Ponoko

Laser cut acrylic

Acrylic is a versatile material for laser cutting and engraving. Commonly used as signage, furniture inserts, fish tanks, jewellery and tableware, Acrylic comes in a wide range of colours. It's even available as mirror material! The possibilities are endless.

Showroom

Showroom
Bumble Bee Necklace
by Richardson & Richardson
Pi Head Case
by Nwazet
Vampire Themed 3D Typography
by Alex Golin

Materials

Acrylic
Clear

0.060 / 0.080
0.118 / 0.177
0.220 / 0.354 inches

Acrylic
Fluoro Pink

0.118 inches

Acrylic - Mirror
Gold

0.118 inches

Acrylic - Clear

What is it

Acrylic (PMMA) is a thermoplastic that is available in a wide range of colors including transparent tints and clear to opaque solid colors.

Acrylic has a thickness tolerance of +/-15% of the material thickness.

Design notes

Acrylic is hard and stiff as plastics go. It is sensitive to stress concentrations sharing a certain fragility with glass. This is most evident if parts are small or thin. Details should not be smaller than 1mm/0.04" as they are likely to be too fragile.

Acrylic retains detail when laser cut and it engraves well. For tips on engraving see this blog post - How to improve your engraving results.

Adding radii to corners can reduce the risk of breaking. For some tips on how to design for acrylic see this blog post - How to make snug joints in Acrylic.

Acrylic can scratch easily and should be cleaned with a mild solution of dish detergent and warm water. Never clean with a other cleaners not suitable for acrylic or with a dry cloth.

Typical uses

Acrylic is commonly used as signage, glazing and in building applications, fabricated point of sale displays, menu holders, display cabinets, machine guards, furniture inserts, aquariums & fish tanks, jewelry and tableware.

Environmental info

Acrylic is non toxic and recyclable in some areas.

Adhesives, joints & fastenings

Acrylic can be joined with epoxy, Weldon 3, 16 and 40. Dichloromethane and chloroform. Screw joints should be pre-drilled to avoid splitting.

Order a sample

Acrylic - Fluoro Pink

What is it

Acrylic (PMMA) is a thermoplastic that is available in a wide range of colors including transparent tints and clear to opaque solid colors.

Acrylic has a thickness tolerance of +/-15% of the material thickness.

Design notes

Fluoro Acrylic absorbs light through the surface of the material and emits it from the edge.

Acrylic is hard and stiff as plastics go. It is sensitive to stress concentrations sharing a certain fragility with glass. This is most evident if parts are small or thin. Details should not be smaller than 1mm/0.04" as they are likely to be too fragile.

Acrylic retains detail when laser cut and it engraves well. For tips on engraving see this blog post - How to improve your engraving results.

Adding radii to corners can reduce the risk of breaking. For some tips on how to design for acrylic see this blog post - How to make snug joints in Acrylic.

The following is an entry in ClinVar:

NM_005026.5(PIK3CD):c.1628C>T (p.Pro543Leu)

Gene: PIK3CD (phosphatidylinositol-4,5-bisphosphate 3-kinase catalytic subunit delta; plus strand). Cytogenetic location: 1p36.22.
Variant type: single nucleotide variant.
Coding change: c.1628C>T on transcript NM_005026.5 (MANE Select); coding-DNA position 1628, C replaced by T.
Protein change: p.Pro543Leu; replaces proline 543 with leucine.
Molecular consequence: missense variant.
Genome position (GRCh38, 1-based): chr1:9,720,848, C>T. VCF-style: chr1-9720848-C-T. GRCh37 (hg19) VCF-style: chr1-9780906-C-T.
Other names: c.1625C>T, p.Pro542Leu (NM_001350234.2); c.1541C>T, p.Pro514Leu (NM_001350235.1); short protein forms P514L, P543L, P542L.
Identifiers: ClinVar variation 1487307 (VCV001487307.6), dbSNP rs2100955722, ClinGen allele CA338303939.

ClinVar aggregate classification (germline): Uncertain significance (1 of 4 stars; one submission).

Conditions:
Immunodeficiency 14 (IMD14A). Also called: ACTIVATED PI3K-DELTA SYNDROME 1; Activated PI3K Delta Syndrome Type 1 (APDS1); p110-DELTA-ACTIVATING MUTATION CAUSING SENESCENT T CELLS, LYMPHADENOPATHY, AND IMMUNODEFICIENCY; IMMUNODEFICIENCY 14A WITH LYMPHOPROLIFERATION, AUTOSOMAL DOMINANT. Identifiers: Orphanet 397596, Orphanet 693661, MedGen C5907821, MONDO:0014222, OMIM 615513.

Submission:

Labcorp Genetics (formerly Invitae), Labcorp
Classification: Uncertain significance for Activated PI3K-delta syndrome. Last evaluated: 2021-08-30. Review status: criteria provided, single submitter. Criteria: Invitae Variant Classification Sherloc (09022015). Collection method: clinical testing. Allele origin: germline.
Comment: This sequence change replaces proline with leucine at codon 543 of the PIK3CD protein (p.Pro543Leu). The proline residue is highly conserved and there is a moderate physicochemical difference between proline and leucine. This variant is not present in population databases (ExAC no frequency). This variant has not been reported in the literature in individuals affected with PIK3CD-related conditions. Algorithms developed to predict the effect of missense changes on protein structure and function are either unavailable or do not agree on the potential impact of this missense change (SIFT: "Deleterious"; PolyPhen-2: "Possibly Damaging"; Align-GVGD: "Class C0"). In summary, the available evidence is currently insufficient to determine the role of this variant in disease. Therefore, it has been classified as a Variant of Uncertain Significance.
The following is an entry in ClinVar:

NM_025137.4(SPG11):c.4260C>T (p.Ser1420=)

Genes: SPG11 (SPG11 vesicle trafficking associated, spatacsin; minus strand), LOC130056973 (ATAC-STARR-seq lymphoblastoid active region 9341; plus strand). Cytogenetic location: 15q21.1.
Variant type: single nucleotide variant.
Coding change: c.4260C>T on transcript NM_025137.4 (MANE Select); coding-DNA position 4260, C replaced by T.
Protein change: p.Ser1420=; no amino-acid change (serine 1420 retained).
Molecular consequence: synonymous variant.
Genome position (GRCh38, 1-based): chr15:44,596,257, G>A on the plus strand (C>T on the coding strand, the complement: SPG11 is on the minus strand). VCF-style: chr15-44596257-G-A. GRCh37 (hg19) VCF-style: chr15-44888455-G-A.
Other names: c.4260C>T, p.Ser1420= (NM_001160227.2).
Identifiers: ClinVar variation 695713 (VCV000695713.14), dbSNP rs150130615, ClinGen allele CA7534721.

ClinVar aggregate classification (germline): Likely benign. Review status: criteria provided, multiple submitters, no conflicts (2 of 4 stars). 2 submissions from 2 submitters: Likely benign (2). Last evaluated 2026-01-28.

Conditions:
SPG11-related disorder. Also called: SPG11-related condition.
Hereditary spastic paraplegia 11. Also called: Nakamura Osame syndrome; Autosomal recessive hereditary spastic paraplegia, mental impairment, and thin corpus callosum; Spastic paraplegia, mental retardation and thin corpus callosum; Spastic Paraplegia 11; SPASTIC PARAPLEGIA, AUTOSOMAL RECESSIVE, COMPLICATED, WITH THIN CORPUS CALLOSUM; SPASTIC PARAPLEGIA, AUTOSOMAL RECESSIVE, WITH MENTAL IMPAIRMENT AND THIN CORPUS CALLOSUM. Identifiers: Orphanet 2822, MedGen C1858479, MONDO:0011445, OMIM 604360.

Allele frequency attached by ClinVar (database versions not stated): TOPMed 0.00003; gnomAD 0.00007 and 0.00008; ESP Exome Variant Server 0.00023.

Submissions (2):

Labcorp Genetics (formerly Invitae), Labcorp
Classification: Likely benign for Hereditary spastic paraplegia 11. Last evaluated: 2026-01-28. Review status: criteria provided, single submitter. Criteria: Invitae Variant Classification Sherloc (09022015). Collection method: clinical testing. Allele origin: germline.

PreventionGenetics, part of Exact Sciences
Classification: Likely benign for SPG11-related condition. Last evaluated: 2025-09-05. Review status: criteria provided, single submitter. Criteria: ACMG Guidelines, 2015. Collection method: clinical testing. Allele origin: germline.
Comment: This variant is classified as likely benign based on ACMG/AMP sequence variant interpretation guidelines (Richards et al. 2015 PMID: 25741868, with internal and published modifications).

Acrylic can scratch easily and should be cleaned with a mild solution of dish detergent and warm water. Never clean with a other cleaners not suitable for acrylic or with a dry cloth.

Typical uses

Acrylic is commonly used as signage, glazing and in building applications, fabricated point of sale displays, menu holders, display cabinets, machine guards, furniture inserts, aquariums & fish tanks, jewelry and tableware.

Environmental info

Acrylic is non toxic and recyclable in some areas.

Adhesives, joints & fastenings

Acrylic can be joined with epoxy, Weldon 3, 16 and 40. Dichloromethane and chloroform. Screw joints should be pre-drilled to avoid splitting.

Order a sample

Acrylic - Mirror - Gold

What is it

Acrylic (PMMA) is a thermoplastic that is available in a wide range of colors including transparent tints and clear to opaque solid colors.

Acrylic has a thickness tolerance of +/-15% of the material thickness.

Design notes

***WE CUT & ENGRAVE MIRROR ACRYLIC THROUGH THE BACK OF THE MATERIAL - AS SUCH ENSURE YOUR DESIGN HAS BEEN FLIPPED OR "MIRRORED".***

This variety of Acrylic has a grey finish on one side and a clear glossy finish on the other. The grey side is the reflective coating that creates a mirror effect on the other side (just like standard glass mirrors).

Design files for mirror acrylic should be mirrored, otherwise they will be fabricated back to front.

By default, the material will be placed coated side up in the laser cutter, so any engraving will be on the coating. The engraving will remove the reflective coating making that section of the acrylic translucent.

If you want to engrave on the gloss side, make a note in the shipping instructions for your order. Engraving on the gloss side can only be done through the protective backing paper, so only heavy raster and vector engraving are suitable.

Acrylic is hard and stiff as plastics go. It is sensitive to stress concentrations sharing a certain fragility with glass. This is most evident if parts are small or thin. Details should not be smaller than 1mm/0.04" as they are likely to be too fragile.

Acrylic retains detail when laser cut and it engraves well. For tips on engraving see this blog post - How to improve your engraving results.

Adding radii to corners can reduce the risk of breaking. For some tips on how to design for acrylic see this blog post - How to make snug joints in Acrylic.

Acrylic can scratch easily and should be cleaned with a mild solution of dish detergent and warm water. Never clean with a other cleaners not suitable for acrylic or with a dry cloth.

Typical uses